The Allure of the East

 | Feb 21, 2012 | 1:30 PM EST  | Comments
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Stock quotes in this article:

SMIN

,

INDA

,

SCIF

,

SCIN

This commentary originally appeared Feb. 21 at 11 a.m. on ETF Profits – to access all the strategies from our team of ETF professionals, click here.

I recently included India on my list of favored country plays for 2012 because I'm attracted to Indian stocks from both a fundamental and technical view.

India is the fifth-largest emerging market and has the world's second-fastest growing economy. Its equity markets, however, have significantly underperformed other emerging markets. India's equity markets, as per the MSCI India Index, were down 37.6% in 2011 in U.S. dollar terms. Once all the rage, the BRIC countries in the emerging markets (Brazil, Russia, India and China) underperformed for two straight years. They have started to rebound in 2012, and I believe the oversold conditions of last year favor India to continue its upward trend.

For aggressive investors in emerging markets, I favor small-cap stocks. I recommend the recently listed iShares MSCI India Small Cap Index Fund (SMIN), which complements the new iShares MSCI India Index Fund (INDA) by focusing on securities from the bottom 14% of equity market capitalization in India. INDA focuses on the top 85% of companies in India's equities market. In addition, SMIN came to market with a competitive edge over competing funds from Van Eck Global and Emerging Global. SMIN has an expense ratio of 0.74%, while its competitors both have expense ratios of 0.85%. The Market Vectors India Small Cap (SCIF) and the EGShares India Small Cap ETF (SCIN) were launched last summer and have gathered $49 million and $23 million in assets, respectively.

I believe the Indian markets are poised to outperform based on continued strong GDP growth and improving inflation. Home to more than one billion people, India is not just the world's largest democracy, it is the second-fastest-growing economy in the world, after China. The Indian economy never experienced much of a downturn due to the global debt crisis. Its GDP grew 9.5% in 2007 and only slowed to 6.8% in 2009. Its GDP growth picked up to 8.9% in 2010 but slowed to 7.3% in 2011 as the government moved to rein in inflation. GDP in India is now expected to grow 6.9% in 2012 and 7.5 % in 2013. India's forecast GDP growth is still the second fastest in the world, just behind China's expected GDP growth of 8.4% for 2012 and 8.7% in 2013.

Inflation has been a concern in India with consumer prices rising at a peak of 12.1% in 2010. However, after years of stimulus, policymakers have begun to gradually withdraw monetary and fiscal policy support and the Consumer Price Index slowed to 9% in 2011 and is now forecast to drop to 6.5% in 2012. The Indian economy changed from policy-driven to private sector-driven growth in 2011, which should continue to drive GDP growth in 2012. Private sector spending is rising quickly and the government tightened fiscal policy in 2011 to manage aggregate demand. Similarly, a continued reversal of monetary policy support is expected.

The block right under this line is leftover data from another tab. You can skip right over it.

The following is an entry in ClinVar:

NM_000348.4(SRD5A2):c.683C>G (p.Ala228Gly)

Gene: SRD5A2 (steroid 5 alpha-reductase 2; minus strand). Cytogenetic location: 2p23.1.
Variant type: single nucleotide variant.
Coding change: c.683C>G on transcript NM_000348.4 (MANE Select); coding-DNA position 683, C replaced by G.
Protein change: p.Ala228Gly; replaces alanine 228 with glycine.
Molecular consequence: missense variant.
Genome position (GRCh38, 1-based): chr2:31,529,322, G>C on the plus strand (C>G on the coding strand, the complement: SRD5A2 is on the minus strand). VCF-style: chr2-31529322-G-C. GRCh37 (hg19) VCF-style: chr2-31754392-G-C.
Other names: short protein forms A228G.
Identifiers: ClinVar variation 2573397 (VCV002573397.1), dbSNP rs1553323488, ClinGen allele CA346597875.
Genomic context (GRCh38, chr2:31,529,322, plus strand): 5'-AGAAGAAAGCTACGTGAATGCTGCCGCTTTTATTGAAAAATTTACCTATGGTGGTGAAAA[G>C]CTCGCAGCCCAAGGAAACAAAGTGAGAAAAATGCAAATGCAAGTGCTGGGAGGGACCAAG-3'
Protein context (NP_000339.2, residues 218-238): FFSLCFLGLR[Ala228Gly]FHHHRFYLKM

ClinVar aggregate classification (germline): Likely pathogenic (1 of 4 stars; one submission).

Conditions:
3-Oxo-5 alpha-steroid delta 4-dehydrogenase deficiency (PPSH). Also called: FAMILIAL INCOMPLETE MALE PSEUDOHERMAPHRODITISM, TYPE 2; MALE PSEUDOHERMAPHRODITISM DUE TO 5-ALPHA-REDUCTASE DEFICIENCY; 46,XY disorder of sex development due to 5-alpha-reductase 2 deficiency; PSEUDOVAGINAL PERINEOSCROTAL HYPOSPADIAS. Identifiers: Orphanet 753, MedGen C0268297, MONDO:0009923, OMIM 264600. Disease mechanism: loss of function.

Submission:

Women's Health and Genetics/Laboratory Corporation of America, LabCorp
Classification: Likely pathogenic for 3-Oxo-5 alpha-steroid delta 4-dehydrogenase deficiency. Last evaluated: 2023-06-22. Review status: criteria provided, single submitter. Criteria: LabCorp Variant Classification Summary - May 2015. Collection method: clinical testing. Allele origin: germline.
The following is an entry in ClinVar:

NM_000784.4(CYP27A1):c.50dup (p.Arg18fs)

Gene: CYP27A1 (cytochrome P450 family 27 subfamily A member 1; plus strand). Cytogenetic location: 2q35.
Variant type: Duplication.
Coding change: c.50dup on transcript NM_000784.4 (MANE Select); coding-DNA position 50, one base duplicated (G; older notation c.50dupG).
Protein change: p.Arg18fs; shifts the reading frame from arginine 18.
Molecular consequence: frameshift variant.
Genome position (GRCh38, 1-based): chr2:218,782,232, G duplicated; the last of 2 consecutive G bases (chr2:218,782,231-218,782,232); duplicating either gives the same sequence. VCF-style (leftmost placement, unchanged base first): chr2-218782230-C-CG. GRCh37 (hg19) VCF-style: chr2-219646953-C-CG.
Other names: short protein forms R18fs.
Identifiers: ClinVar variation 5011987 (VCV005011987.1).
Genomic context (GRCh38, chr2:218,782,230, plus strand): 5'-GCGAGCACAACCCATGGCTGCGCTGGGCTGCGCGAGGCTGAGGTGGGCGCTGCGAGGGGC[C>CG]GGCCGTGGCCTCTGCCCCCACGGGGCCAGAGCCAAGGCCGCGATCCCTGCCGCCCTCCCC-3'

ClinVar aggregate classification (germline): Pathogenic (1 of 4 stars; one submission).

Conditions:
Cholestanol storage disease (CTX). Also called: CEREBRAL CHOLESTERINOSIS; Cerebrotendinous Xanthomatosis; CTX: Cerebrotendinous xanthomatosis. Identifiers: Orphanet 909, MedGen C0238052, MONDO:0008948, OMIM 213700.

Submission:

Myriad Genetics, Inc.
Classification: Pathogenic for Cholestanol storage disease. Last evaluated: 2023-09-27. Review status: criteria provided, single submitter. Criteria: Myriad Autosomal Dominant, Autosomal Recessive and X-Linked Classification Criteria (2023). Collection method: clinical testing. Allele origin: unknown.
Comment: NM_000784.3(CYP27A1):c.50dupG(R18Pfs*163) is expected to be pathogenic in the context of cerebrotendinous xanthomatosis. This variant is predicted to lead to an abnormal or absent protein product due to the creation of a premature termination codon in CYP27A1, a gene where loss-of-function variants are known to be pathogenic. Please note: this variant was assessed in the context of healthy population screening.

I am attracted to international, small-cap stocks for many reasons. They are appealing as long-term holdings since they should have superior returns with low correlation to other asset classes, and even though they are volatile, that makes them good trading vehicles.

Many investors have no exposure to international small-cap stocks. A large majority of the assets of exchange-traded funds that invest internationally follow the MSCI indices, which usually focus on the top 85% of each market by market cap. As in the U.S., international small-cap stocks can offer greater long-term returns with much more volatility. They usually have much less analyst coverage and better relative valuations since they may be ignored by large investors seeking global diversification. Many growth stock opportunities exist and when they grow, they will be added to the widely followed, large-cap indices, which can provide incremental returns.

ETFs holding small-cap stocks also tend to have different sector weights than their large-cap counterparts and focus on companies with more exposure to the local economy. India has a large, rapidly growing middle class that is driving consumer spending and health care. Thus, I favor SMIN for its greater exposure to consumer and health care stocks than large-cap ETFs investing in India.

SMIN tracks the free-float market-capitalization-weighted MSCI India Small Cap Index, which rebalances quarterly. The ETF only holds 88 of the underlying index's 236 holdings. SMIN's sector weights are financials (26%); consumer discretionary (17%); industrials (14%); materials (12%): health care (8%); consumer staples (8%); utilities (7%), information technology (6%) and energy (2%).

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